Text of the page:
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Soldering Precious Metals

Laser welding is a superior alternative to soldering and is the method we use to produce all the chains we provide. The differences between these two processes are explained below:

With laser welding, energy from a light source is used to fuse two noble metals (silver/gold, platinum etc.) to each other. This results in a finished product of a single alloy. Where a gap needs to be filled, metal is added in the form of a filler wire, made of the same alloy as the item being welded, again resulting in a single alloy. The heat generated in the process of laser welding is focused on a very small area. A virtually undetectable weld with no discolouration of the metal is the result.

Soldering relies on a system where heat is applied to the pieces to be joined and capillary action draws melted solder into the joint. A solder with a lower melting point than the noble metals to be joined is required, thus the filler is not the same alloy as the work piece. Heat travels from the join along the pieces to be soldered and often results in a discolouration of the join area in the form of fire scale where any copper in the alloy is oxidized by the flame. This needs to be chemically or mechanically removed when the join has cooled.

As the heat from soldering (brazing) travels outside of the join area (bombardment zone), it can affect other soldered components (and gemstones) in close proximity in the case of ring claws etc. For this reason, where a number of solder joints occur close together, solders with different melting points (and compositions) are used.

Solder comes in various grades rated by the melting temperature. They are Hard, Medium, Easy and Extra Easy from the highest melting temperature to the lowest. Normally the first joint(s) are done with hard, the next with medium and so forth. Each grade requires a lower temperature than the last, so when soldering with ‘easy’ joints nearby made with medium or hard will not be affected by the lower temperatures.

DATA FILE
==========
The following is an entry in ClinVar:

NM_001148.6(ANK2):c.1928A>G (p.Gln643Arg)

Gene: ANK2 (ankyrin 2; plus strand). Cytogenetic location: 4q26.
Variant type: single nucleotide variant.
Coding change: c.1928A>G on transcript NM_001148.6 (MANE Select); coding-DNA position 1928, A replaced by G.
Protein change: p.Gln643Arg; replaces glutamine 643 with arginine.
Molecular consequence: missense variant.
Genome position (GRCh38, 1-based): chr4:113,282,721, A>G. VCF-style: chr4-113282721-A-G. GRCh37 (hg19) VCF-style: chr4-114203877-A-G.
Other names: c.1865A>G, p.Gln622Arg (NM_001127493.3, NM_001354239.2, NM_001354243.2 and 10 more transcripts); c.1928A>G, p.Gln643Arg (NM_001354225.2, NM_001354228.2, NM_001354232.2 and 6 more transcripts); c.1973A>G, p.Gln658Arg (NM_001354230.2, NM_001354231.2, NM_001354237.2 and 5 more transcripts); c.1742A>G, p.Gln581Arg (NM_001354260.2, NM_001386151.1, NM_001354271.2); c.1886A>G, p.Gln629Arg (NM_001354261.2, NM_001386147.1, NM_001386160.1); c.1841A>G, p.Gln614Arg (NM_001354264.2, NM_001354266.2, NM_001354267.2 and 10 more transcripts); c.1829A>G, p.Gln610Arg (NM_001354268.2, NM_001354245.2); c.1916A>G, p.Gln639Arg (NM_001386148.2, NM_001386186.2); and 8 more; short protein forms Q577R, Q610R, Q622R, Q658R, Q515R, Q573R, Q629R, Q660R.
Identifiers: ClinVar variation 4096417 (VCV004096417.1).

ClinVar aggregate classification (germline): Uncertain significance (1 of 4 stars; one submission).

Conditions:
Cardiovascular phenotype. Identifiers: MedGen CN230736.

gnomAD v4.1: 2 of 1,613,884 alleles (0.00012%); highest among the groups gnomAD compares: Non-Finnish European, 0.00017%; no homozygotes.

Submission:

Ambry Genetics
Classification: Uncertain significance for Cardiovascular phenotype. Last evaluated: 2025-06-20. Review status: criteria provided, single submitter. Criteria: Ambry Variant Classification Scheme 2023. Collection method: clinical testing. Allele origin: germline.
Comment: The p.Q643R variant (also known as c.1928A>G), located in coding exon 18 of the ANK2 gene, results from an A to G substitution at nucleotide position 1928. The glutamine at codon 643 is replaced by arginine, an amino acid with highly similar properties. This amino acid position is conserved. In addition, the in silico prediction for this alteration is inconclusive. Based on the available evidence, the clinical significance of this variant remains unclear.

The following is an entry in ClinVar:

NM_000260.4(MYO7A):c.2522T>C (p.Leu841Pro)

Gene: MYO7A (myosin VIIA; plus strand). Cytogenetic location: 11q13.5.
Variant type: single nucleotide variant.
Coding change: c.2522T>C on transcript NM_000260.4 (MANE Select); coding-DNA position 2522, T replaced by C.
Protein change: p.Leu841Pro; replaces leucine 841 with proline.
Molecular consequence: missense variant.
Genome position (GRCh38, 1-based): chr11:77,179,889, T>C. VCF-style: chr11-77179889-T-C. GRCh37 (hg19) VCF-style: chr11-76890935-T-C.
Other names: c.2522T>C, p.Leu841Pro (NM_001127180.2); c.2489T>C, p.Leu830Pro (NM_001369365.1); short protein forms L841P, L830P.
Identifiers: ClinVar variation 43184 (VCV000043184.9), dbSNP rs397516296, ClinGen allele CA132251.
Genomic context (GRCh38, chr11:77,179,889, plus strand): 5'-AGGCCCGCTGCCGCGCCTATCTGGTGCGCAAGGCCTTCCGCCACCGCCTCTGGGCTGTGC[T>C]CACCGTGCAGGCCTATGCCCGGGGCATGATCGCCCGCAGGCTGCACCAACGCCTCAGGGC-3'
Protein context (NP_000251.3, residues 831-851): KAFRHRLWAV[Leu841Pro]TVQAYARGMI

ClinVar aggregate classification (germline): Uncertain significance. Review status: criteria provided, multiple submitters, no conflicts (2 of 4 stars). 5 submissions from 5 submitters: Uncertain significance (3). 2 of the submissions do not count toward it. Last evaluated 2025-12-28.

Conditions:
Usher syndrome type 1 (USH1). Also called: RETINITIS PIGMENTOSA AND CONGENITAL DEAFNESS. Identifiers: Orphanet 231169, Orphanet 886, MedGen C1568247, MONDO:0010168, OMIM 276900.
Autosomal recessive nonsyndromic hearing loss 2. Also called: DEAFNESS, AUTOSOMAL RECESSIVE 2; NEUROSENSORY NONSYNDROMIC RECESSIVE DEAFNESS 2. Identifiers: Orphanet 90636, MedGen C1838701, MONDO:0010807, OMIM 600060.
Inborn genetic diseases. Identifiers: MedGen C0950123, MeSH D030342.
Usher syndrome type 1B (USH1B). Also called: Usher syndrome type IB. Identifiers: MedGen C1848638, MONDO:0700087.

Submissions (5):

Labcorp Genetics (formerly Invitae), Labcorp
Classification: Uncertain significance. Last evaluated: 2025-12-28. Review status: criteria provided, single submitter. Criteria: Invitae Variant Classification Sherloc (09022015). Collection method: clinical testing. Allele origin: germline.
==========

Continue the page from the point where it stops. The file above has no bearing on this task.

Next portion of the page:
With laser welding, the highly focused beam is applied for a very short duration which dramatically reduces the area of the bombardment zone compared to that created by soldering. This allows the creation of joins much closer to precious stones, enamels, pearls and so forth, eliminating the need in most cases to remove and replace them.

Precious metals such as gold and sterling silver used in jewellery are alloys containing copper. At the temperatures required for soldering when copper is exposed to oxygen in the air, the result is the formation of cuprous oxide (CuO2) which is reddish in colour and then cupric oxide (CuO) which is black. This is called fire scale or fire stain and must be removed chemically or physically.

In industry, fire scale can be reduced by removing oxygen from the atmosphere where the soldering occurs. The use of fluxes (normally based on boric acid) placed over the join to be soldered helps to prevent oxygen from entering the metals and is common when soldering by hand. Charcoal blocks placed under the item to be soldered can also help by creating CO2 when heated, thus reducing the amount of oxygen around the join.

Argentium Sterling Silver is a modern variation of the 925/75 silver/copper ratio used in traditional sterling silver. It is not by definition Sterling Silver however, as that requires the alloy to be 925/75 as stated above. In argentium, some of the copper is replaced by germanium and the silver percentage is either 935 or 960 parts per thousand. It has a surface that is less susceptible to tarnishing and it also resists fire scale during casting and soldering. The germanium in argentium forms a (self healing) clear oxide coating on the surface of the metal that resists tarnishing.

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